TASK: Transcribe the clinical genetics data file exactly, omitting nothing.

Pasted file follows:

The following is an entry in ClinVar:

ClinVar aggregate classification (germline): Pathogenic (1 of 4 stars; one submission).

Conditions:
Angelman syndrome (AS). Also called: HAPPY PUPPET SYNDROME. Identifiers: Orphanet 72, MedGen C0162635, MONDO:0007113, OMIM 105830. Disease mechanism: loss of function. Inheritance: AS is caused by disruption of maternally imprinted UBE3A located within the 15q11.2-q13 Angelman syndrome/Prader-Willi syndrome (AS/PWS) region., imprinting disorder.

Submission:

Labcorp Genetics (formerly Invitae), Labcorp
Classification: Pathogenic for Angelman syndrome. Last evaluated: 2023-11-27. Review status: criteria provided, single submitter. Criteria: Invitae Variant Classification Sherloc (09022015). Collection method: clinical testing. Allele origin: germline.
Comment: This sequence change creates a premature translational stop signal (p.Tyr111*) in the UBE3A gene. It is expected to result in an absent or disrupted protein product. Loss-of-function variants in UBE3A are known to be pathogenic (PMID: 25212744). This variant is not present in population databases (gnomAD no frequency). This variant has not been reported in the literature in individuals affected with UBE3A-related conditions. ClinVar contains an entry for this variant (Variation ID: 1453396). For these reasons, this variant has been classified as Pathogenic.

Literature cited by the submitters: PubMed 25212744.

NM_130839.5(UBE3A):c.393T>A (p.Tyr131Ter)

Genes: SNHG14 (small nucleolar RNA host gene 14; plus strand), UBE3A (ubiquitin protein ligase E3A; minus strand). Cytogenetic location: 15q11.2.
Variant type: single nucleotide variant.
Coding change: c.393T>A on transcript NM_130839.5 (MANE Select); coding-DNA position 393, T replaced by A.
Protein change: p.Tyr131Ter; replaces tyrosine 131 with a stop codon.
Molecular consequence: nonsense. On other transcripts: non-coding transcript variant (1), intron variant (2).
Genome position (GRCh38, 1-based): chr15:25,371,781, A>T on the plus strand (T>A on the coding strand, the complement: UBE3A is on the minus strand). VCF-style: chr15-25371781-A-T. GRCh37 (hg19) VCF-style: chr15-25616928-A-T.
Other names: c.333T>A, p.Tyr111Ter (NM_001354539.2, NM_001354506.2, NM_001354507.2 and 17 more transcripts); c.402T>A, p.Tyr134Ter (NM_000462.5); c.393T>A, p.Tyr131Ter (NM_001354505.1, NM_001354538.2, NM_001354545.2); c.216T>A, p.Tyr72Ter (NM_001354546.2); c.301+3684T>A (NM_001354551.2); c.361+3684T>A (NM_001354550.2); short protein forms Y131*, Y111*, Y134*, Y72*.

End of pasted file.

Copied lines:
The following is an entry in ClinVar:

ClinVar aggregate classification (germline): Pathogenic (1 of 4 stars; one submission).

Conditions:
Angelman syndrome (AS). Also called: HAPPY PUPPET SYNDROME. Identifiers: Orphanet 72, MedGen C0162635, MONDO:0007113, OMIM 105830. Disease mechanism: loss of function. Inheritance: AS is caused by disruption of maternally imprinted UBE3A located within the 15q11.2-q13 Angelman syndrome/Prader-Willi syndrome (AS/PWS) region., imprinting disorder.

Submission:

Labcorp Genetics (formerly Invitae), Labcorp
Classification: Pathogenic for Angelman syndrome. Last evaluated: 2023-11-27. Review status: criteria provided, single submitter. Criteria: Invitae Variant Classification Sherloc (09022015). Collection method: clinical testing. Allele origin: germline.
Comment: This sequence change creates a premature translational stop signal (p.Tyr111*) in the UBE3A gene. It is expected to result in an absent or disrupted protein product. Loss-of-function variants in UBE3A are known to be pathogenic (PMID: 25212744). This variant is not present in population databases (gnomAD no frequency). This variant has not been reported in the literature in individuals affected with UBE3A-related conditions. ClinVar contains an entry for this variant (Variation ID: 1453396). For these reasons, this variant has been classified as Pathogenic.

Literature cited by the submitters: PubMed 25212744.

NM_130839.5(UBE3A):c.393T>A (p.Tyr131Ter)

Genes: SNHG14 (small nucleolar RNA host gene 14; plus strand), UBE3A (ubiquitin protein ligase E3A; minus strand). Cytogenetic location: 15q11.2.
Variant type: single nucleotide variant.
Coding change: c.393T>A on transcript NM_130839.5 (MANE Select); coding-DNA position 393, T replaced by A.
Protein change: p.Tyr131Ter; replaces tyrosine 131 with a stop codon.
Molecular consequence: nonsense. On other transcripts: non-coding transcript variant (1), intron variant (2).
Genome position (GRCh38, 1-based): chr15:25,371,781, A>T on the plus strand (T>A on the coding strand, the complement: UBE3A is on the minus strand). VCF-style: chr15-25371781-A-T. GRCh37 (hg19) VCF-style: chr15-25616928-A-T.
Other names: c.333T>A, p.Tyr111Ter (NM_001354539.2, NM_001354506.2, NM_001354507.2 and 17 more transcripts); c.402T>A, p.Tyr134Ter (NM_000462.5); c.393T>A, p.Tyr131Ter (NM_001354505.1, NM_001354538.2, NM_001354545.2); c.216T>A, p.Tyr72Ter (NM_001354546.2); c.301+3684T>A (NM_001354551.2); c.361+3684T>A (NM_001354550.2); short protein forms Y131*, Y111*, Y134*, Y72*.